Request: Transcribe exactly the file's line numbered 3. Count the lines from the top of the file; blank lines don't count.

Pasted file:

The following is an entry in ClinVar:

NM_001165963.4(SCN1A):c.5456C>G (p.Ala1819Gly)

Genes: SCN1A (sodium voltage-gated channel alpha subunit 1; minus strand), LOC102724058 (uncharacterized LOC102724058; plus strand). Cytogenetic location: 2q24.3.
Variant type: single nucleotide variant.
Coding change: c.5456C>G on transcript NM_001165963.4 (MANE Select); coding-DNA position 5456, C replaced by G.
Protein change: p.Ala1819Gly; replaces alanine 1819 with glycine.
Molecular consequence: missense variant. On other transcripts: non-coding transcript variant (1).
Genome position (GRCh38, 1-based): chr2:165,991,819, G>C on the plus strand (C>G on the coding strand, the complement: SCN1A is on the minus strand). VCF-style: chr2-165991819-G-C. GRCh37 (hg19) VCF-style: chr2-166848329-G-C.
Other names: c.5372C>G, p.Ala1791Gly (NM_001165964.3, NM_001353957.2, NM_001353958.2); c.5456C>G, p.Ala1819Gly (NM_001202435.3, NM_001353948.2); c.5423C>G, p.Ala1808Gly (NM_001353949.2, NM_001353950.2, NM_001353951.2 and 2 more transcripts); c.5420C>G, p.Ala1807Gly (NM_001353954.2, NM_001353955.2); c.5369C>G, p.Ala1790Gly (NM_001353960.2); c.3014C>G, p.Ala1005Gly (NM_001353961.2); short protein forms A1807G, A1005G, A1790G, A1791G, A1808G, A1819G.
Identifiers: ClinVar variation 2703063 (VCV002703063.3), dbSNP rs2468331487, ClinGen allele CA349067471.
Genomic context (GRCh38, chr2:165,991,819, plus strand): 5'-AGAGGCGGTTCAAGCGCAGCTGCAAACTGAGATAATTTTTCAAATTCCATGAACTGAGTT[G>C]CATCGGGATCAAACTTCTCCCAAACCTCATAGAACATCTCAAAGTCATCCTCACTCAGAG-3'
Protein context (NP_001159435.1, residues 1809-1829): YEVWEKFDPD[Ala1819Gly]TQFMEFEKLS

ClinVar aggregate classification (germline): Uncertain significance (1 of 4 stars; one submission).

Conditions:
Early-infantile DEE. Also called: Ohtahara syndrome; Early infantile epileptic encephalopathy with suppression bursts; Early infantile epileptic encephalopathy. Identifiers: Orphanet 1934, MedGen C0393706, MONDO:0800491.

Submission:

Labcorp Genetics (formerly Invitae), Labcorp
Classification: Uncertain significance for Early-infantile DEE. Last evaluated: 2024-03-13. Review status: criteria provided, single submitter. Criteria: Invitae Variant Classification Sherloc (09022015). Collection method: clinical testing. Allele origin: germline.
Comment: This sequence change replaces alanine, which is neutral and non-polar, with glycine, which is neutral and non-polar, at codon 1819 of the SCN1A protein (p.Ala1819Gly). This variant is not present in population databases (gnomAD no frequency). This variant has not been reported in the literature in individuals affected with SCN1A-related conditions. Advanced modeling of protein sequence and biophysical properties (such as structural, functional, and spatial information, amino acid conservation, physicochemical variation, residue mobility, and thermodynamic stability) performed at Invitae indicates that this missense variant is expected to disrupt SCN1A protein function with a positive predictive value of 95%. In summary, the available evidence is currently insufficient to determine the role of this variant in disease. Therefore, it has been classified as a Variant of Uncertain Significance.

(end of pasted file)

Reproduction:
Genes: SCN1A (sodium voltage-gated channel alpha subunit 1; minus strand), LOC102724058 (uncharacterized LOC102724058; plus strand). Cytogenetic location: 2q24.3.